The invention will be explained further with reference to the attached drawings.
FIG. 1 illustrates schematically the general situation during lowering of a tube or cable from a ship onto the sea bottom.
FIG. 2 illustrates a cross-section through a system according to the invention.
FIG. 3 illustrates a longitudinal section through a first embodiment of a system according to the invention especially at the interconnection between two sections of the elongated tubular guide.
FIG. 4 illustrates a longitudinal section through a second embodiment of a system according to the invention especially at the interconnection between two sections of the elongated tubular guide and one end of the tubular guide.
FIG. 5 shows an embodiment with only one elongated brake unit and separate outside buoyancy bodies.
FIG. 6 illustrates a cross section through the elongated brake unit of FIG. 5.
FIG. 1 illustrates a vessel 10, floating on the sea surface 12, from which vessel 11 an elongated object such as a tube or cable 14 is lowered onto the sea bottom 16. To limit the velocity with which the tube or cable 14 is lowered and to maintain during the whole process an S-shape in the cable or tube 14 so that kinking or buckling of the cable or tube 14 is prevented, an elongated tubular guide is used which in the illustrated embodiment comprises a number of sections 18 a, 18 b, 18 c, . . . , 18 n. Each of those sections 18 a etc. has a predetermined buoyant capacity necessary to maintain the abovementioned S-shape. Furthermore, each section comprises brake means which are clamped around the tubular cable 14 such that a braking force is applied to the tube or cable which is at least to a large degree in balance with the buoyant force.
FIG. 2 illustrates a cross-section through one of the sections 18 x, clamped around a tube 14. The section 18 x comprises a non stretchable outer tubular wall 20. Within said tubular wall a layer 21 is situated made from a material with a lower specific gravity than water, which material generates the abovementioned buoyancy force. As such suitable materials are known and furthermore the buoyancy features are not the subject of the invention, therefore a further detailed discussion is considered superfluous.
Within the layer 21, the braking unit is positioned and which comprises a flexible tubular inflatable body 22. At the inside surface this body may comprise a coating of friction material 24. However, taking into account the relatively large contact surface between the body 22 and the tube 14 in many cases this friction layer could be omitted.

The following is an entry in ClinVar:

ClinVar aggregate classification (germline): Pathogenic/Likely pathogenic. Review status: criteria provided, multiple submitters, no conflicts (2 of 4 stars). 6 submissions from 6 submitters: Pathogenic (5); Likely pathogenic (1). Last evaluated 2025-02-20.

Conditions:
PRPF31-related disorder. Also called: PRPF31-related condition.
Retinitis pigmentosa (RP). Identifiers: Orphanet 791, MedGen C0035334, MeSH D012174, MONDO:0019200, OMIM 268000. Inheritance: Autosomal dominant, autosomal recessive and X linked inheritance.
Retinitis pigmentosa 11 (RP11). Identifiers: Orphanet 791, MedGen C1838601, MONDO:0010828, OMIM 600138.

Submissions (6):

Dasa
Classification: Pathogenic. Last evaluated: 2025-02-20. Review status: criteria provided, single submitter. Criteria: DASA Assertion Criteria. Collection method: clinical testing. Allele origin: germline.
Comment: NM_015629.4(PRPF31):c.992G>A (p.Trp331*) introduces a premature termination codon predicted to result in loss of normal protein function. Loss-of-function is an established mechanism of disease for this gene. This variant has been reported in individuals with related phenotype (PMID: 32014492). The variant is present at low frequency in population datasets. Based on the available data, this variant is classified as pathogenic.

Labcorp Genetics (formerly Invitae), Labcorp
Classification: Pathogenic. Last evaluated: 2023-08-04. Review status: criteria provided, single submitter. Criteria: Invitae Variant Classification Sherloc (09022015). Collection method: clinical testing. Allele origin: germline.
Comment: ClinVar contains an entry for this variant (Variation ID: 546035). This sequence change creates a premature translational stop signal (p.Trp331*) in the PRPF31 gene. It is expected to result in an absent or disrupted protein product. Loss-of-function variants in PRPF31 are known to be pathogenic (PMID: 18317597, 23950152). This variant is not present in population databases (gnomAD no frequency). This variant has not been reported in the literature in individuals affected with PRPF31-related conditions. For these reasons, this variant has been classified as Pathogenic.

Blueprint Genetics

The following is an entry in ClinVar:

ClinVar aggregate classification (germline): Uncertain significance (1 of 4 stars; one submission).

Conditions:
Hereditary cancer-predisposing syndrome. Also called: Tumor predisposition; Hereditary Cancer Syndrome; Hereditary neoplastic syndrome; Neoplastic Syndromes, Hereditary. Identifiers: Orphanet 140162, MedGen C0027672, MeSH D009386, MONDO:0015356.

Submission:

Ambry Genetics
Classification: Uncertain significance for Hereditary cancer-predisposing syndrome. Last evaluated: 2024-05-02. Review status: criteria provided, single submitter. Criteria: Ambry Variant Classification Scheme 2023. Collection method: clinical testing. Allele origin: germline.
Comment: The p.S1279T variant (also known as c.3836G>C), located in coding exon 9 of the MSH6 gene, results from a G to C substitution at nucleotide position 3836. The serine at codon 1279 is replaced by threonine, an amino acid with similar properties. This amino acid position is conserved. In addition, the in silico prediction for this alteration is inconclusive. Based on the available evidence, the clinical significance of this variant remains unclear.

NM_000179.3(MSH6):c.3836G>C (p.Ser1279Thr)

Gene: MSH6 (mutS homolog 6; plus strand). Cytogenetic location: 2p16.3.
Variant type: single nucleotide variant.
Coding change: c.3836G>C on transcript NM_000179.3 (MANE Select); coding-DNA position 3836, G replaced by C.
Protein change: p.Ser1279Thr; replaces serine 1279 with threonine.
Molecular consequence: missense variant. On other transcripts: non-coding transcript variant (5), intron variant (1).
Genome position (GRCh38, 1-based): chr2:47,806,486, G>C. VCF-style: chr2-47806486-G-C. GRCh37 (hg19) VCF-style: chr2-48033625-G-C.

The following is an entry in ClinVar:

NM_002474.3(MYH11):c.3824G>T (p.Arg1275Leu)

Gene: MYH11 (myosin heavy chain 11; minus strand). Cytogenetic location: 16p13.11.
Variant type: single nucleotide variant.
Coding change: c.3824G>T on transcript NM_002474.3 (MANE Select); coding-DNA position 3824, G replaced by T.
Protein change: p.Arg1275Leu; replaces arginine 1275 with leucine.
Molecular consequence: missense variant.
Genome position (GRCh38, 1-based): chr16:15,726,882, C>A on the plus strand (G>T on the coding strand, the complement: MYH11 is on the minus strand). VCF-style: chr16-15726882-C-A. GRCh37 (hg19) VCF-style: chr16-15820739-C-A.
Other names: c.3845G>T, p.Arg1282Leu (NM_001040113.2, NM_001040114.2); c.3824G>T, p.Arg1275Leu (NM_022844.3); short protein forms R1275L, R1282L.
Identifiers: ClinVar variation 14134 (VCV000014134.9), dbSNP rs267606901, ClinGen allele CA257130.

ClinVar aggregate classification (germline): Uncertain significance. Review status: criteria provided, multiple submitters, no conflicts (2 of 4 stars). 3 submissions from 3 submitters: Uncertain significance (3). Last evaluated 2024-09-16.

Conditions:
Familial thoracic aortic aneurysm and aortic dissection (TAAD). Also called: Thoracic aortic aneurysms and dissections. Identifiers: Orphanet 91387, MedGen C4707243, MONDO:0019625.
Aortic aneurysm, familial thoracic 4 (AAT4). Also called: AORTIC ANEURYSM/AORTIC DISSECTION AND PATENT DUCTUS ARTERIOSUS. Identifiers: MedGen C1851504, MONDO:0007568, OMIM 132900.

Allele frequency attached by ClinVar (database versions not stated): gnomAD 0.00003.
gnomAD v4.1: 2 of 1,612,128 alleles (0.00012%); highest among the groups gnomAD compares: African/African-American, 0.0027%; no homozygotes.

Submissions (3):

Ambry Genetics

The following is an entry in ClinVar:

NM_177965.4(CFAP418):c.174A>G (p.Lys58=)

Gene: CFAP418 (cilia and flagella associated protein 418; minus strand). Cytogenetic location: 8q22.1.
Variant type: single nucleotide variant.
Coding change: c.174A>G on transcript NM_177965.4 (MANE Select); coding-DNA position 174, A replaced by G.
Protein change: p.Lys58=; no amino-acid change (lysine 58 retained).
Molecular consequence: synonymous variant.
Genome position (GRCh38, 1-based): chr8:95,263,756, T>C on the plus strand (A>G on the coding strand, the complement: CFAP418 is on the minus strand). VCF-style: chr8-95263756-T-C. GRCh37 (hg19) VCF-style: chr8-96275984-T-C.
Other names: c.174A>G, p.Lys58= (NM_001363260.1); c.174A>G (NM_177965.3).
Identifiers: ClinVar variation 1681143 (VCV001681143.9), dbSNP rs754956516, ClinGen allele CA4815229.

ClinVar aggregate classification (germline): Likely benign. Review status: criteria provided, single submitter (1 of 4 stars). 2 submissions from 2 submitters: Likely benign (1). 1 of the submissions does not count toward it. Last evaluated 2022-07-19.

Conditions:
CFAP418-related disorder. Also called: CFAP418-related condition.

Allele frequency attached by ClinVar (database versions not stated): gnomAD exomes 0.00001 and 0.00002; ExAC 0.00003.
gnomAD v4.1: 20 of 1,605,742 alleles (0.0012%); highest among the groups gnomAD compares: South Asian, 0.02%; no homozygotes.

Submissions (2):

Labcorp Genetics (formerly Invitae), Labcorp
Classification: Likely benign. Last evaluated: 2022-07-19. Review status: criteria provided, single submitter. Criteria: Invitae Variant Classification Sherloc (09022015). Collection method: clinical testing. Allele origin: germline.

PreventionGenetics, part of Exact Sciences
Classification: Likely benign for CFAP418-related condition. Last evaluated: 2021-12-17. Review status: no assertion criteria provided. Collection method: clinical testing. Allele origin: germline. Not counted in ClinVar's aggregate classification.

To improve handling of the whole system it is preferred that the tubular configuration can be made from an initially flat or at least open configuration by folding the flat configuration around the tube 14 and fastening the longitudinal edges to each other. If the outer wall 20 is made of a rather stiff material such as metal then it is preferred that the outer wall 20 is divided into a number of segments interconnected by means of hinges. In the illustrated embodiment in FIG. 2 there are two of such segments 20 a and 20 b interconnected by the hinge 23. On the other hand one could make outer wall from any strong flexible but non stretchable material in which case the jacket could be attached as a blanket around the tube 14. The longitudinal edges of the outer wall are connected by means or a number of cables or chains 26 which preferably are as short as possible. Because of the presence of these cables or chains the flexible inflatable body 22 does not completely surround the cable or tube 14 but fills only the volume between the outer wall 20 and the cable or tube 14, which volume has to be (nearly) constant.
To improve the strength of the configuration and to improve the transfer of the braking forces from the braking layer 24 to the buoyancy layer 21 the braking cushion 22 might be internally subdivided by means of dividing walls one of which is indicated by 27 in FIG. 2. It will be clear that the resulting subvolumes of the cushion 22 are all interconnected so that the pressure inside each subvolume is always the same.
FIG. 3 illustrates a longitudinal cross-section through a specific embodiment of the elongated tubular guide comprising at least the segments 18M and 18N. Each of the segments 18M, 18N, has an outer layer 20M, 20N, . . . , a buoyancy layer 21M, 21N,. . . . , and a braking cushion 22M, 22N, . . . , of which the inner side could have a strengthening layer 24M, 24N, . . . , of e.g. friction material. The various segments are interconnected by suitable means such as the chains 30A, 308. In this embodiment the braking cushion 22M of segment 18M of the tubular guide is through a suitable conduit 40M and a valve unit 42M connected to a reservoir 44M. The reservoir 44M comprises for instance pressurized air which through the valve unit 42 can be filled into the inflatable body 22M. On the other hand the valve means 42M are able to let pressurized air escape from the body 22M through the conduit 40M into the surroundings. All other segments of the tubular guide are in the same manner equipped with valve means and reservoirs.